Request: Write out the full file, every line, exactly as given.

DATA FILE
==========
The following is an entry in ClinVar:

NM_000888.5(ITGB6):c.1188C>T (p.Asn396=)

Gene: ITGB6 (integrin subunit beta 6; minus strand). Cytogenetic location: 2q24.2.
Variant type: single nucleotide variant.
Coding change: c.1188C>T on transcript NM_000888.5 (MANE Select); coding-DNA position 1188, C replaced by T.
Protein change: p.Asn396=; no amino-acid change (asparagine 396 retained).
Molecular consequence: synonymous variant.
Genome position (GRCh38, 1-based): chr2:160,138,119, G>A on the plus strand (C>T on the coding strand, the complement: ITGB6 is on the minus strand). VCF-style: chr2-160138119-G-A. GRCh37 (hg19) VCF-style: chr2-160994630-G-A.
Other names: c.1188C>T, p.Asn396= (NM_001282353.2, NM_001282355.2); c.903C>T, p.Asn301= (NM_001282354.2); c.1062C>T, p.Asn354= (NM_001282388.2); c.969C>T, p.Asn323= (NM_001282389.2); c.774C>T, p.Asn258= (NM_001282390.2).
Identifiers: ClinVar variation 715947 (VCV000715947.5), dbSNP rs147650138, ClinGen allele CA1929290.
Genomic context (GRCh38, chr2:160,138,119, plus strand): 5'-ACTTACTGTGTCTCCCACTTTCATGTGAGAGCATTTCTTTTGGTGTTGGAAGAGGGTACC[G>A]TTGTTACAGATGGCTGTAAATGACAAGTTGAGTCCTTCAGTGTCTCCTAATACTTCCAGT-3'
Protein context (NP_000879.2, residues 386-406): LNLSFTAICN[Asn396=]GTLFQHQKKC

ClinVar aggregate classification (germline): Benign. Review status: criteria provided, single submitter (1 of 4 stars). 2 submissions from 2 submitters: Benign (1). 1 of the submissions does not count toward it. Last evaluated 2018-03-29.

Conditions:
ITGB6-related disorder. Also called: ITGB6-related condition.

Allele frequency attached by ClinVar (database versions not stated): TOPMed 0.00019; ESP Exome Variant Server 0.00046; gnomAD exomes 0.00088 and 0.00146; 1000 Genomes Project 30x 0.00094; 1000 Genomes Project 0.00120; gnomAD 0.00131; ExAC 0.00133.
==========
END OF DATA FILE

The following is an entry in ClinVar:

NM_000888.5(ITGB6):c.1188C>T (p.Asn396=)

Gene: ITGB6 (integrin subunit beta 6; minus strand). Cytogenetic location: 2q24.2.
Variant type: single nucleotide variant.
Coding change: c.1188C>T on transcript NM_000888.5 (MANE Select); coding-DNA position 1188, C replaced by T.
Protein change: p.Asn396=; no amino-acid change (asparagine 396 retained).
Molecular consequence: synonymous variant.
Genome position (GRCh38, 1-based): chr2:160,138,119, G>A on the plus strand (C>T on the coding strand, the complement: ITGB6 is on the minus strand). VCF-style: chr2-160138119-G-A. GRCh37 (hg19) VCF-style: chr2-160994630-G-A.
Other names: c.1188C>T, p.Asn396= (NM_001282353.2, NM_001282355.2); c.903C>T, p.Asn301= (NM_001282354.2); c.1062C>T, p.Asn354= (NM_001282388.2); c.969C>T, p.Asn323= (NM_001282389.2); c.774C>T, p.Asn258= (NM_001282390.2).
Identifiers: ClinVar variation 715947 (VCV000715947.5), dbSNP rs147650138, ClinGen allele CA1929290.
Genomic context (GRCh38, chr2:160,138,119, plus strand): 5'-ACTTACTGTGTCTCCCACTTTCATGTGAGAGCATTTCTTTTGGTGTTGGAAGAGGGTACC[G>A]TTGTTACAGATGGCTGTAAATGACAAGTTGAGTCCTTCAGTGTCTCCTAATACTTCCAGT-3'
Protein context (NP_000879.2, residues 386-406): LNLSFTAICN[Asn396=]GTLFQHQKKC

ClinVar aggregate classification (germline): Benign. Review status: criteria provided, single submitter (1 of 4 stars). 2 submissions from 2 submitters: Benign (1). 1 of the submissions does not count toward it. Last evaluated 2018-03-29.

Conditions:
ITGB6-related disorder. Also called: ITGB6-related condition.

Allele frequency attached by ClinVar (database versions not stated): TOPMed 0.00019; ESP Exome Variant Server 0.00046; gnomAD exomes 0.00088 and 0.00146; 1000 Genomes Project 30x 0.00094; 1000 Genomes Project 0.00120; gnomAD 0.00131; ExAC 0.00133.